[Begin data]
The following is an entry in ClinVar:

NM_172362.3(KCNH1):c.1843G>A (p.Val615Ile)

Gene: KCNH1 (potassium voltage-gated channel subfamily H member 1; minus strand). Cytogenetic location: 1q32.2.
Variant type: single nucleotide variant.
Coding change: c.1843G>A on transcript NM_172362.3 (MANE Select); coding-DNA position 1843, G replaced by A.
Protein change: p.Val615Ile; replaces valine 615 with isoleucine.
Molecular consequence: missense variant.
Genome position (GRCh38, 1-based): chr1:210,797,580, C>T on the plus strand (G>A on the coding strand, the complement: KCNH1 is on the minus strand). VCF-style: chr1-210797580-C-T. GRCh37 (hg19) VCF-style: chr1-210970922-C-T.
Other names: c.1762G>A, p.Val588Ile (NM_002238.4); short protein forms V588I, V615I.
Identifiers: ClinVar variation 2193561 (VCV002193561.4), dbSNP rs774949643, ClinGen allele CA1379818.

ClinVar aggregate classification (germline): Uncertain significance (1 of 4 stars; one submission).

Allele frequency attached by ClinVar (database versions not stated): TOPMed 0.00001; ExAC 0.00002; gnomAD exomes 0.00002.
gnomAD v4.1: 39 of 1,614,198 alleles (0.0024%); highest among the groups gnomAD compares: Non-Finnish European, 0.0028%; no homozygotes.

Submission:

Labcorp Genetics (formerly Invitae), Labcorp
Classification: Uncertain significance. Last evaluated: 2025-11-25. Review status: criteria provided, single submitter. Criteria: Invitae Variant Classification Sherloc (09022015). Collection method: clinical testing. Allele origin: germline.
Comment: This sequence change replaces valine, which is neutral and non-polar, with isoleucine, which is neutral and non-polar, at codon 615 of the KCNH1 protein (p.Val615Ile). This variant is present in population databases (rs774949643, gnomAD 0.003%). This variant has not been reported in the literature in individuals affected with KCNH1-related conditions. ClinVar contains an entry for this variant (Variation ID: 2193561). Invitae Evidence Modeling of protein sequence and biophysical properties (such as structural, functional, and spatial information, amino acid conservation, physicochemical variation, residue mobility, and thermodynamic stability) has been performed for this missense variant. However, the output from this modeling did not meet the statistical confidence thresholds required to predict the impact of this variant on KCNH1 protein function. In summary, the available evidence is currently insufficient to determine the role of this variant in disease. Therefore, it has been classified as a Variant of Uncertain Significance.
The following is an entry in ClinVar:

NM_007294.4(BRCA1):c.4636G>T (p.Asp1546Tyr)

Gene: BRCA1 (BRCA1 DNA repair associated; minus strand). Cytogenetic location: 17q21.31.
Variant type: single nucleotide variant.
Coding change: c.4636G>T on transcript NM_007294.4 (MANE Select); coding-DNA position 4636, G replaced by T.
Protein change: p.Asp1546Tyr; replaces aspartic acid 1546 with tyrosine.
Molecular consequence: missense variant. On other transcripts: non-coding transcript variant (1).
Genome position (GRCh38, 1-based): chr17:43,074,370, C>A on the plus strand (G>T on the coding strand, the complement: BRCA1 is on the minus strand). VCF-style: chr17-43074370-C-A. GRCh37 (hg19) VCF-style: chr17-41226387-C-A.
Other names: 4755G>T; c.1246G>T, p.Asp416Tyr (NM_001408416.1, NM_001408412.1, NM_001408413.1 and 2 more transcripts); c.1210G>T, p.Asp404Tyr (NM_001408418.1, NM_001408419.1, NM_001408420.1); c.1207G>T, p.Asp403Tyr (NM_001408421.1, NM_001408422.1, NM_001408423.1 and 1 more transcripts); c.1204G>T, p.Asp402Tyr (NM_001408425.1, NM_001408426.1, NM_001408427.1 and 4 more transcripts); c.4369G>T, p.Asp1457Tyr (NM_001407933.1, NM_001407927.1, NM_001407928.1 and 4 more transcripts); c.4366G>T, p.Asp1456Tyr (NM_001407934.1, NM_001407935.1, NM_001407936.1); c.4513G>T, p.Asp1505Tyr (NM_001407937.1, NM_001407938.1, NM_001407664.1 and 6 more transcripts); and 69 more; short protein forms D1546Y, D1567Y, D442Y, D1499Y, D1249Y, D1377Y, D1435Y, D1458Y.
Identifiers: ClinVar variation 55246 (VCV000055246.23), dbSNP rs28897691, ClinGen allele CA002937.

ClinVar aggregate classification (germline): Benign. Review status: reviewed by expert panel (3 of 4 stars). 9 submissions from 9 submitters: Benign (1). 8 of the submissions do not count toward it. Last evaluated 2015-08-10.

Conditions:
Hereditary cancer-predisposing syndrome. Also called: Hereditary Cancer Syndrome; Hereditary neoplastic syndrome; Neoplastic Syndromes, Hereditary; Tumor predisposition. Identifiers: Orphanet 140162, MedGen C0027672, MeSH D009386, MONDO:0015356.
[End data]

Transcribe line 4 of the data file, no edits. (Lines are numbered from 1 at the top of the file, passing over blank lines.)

Variant type: single nucleotide variant.